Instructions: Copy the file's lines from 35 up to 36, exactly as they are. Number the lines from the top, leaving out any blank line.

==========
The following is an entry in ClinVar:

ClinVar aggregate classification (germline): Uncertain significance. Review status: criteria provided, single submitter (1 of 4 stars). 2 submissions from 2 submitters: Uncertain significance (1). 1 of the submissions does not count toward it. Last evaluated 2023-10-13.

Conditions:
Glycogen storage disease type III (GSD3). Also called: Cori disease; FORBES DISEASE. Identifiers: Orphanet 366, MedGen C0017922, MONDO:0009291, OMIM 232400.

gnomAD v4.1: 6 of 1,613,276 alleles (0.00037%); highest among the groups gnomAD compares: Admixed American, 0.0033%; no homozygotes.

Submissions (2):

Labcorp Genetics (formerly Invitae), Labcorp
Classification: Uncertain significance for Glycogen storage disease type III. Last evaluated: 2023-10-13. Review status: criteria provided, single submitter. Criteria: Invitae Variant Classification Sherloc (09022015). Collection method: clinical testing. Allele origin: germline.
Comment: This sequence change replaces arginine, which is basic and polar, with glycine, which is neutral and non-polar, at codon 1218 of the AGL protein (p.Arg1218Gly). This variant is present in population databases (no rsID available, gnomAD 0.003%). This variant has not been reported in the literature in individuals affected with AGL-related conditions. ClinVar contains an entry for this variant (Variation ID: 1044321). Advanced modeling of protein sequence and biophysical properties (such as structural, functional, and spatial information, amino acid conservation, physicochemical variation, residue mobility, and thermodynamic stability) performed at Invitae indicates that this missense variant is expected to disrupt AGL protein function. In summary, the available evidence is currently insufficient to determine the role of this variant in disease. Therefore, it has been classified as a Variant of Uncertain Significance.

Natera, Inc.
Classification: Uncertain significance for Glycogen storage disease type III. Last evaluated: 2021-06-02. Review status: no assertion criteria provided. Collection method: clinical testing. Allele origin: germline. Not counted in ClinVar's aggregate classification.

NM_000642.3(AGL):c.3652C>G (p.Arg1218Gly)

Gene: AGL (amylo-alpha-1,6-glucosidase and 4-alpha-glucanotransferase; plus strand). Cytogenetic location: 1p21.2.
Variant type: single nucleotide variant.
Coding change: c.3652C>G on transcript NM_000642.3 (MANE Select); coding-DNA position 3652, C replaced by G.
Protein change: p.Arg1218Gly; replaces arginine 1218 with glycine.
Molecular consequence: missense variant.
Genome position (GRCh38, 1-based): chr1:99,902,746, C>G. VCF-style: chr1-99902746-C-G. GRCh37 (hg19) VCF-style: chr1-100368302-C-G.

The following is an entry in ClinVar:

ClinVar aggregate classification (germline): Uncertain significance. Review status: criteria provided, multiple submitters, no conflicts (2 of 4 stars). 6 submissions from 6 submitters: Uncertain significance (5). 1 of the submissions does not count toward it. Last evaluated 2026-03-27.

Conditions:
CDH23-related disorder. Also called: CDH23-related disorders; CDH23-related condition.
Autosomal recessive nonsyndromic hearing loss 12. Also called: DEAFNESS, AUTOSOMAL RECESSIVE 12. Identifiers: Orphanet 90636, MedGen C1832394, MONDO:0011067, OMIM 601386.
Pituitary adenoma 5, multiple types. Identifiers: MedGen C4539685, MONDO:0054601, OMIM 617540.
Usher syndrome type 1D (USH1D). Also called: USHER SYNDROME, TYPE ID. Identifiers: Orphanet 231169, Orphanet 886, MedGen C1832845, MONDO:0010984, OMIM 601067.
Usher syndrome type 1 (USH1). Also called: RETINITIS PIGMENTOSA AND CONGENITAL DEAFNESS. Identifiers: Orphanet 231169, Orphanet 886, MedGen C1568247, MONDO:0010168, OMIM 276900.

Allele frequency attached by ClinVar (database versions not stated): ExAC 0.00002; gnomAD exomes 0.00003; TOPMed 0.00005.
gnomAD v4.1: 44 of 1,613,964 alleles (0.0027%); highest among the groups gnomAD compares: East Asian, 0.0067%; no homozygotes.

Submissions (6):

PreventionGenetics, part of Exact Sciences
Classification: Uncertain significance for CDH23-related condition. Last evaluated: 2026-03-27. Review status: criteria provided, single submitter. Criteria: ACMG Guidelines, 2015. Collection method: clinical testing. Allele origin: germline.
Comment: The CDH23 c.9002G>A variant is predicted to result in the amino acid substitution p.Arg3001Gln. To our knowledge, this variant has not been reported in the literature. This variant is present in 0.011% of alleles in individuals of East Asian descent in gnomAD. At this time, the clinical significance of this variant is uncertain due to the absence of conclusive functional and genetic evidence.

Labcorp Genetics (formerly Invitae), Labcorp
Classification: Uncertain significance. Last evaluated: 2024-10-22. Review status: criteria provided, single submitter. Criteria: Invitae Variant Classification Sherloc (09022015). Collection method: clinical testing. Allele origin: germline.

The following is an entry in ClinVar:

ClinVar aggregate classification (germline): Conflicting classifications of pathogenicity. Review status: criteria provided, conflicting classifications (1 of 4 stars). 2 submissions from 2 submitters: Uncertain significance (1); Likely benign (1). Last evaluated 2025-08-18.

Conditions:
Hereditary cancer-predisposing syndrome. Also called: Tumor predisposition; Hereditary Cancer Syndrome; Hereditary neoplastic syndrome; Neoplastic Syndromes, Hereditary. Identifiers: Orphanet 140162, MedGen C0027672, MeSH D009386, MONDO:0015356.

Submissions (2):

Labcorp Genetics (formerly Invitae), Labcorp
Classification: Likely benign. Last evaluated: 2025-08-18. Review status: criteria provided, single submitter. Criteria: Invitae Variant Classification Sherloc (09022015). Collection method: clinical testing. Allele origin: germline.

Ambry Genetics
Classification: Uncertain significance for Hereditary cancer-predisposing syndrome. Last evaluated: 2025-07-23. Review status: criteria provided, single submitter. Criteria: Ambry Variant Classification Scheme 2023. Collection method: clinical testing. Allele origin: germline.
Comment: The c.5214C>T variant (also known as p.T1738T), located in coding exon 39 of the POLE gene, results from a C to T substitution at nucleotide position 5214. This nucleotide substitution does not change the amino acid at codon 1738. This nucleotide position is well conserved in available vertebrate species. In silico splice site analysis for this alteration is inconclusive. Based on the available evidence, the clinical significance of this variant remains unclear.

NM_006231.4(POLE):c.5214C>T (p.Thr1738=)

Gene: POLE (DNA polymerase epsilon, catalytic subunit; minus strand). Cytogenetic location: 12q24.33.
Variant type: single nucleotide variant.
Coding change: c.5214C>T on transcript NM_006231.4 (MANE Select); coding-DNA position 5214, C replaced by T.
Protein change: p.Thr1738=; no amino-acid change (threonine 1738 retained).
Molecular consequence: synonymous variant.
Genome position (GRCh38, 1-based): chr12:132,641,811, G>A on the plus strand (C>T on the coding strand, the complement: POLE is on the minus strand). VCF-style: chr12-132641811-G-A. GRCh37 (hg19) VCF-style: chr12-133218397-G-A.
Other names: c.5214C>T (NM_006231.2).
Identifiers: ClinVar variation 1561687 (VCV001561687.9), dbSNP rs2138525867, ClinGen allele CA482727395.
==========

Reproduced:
The following is an entry in ClinVar:

ClinVar aggregate classification (germline): Conflicting classifications of pathogenicity. Review status: criteria provided, conflicting classifications (1 of 4 stars). 2 submissions from 2 submitters: Uncertain significance (1); Likely benign (1). Last evaluated 2025-08-18.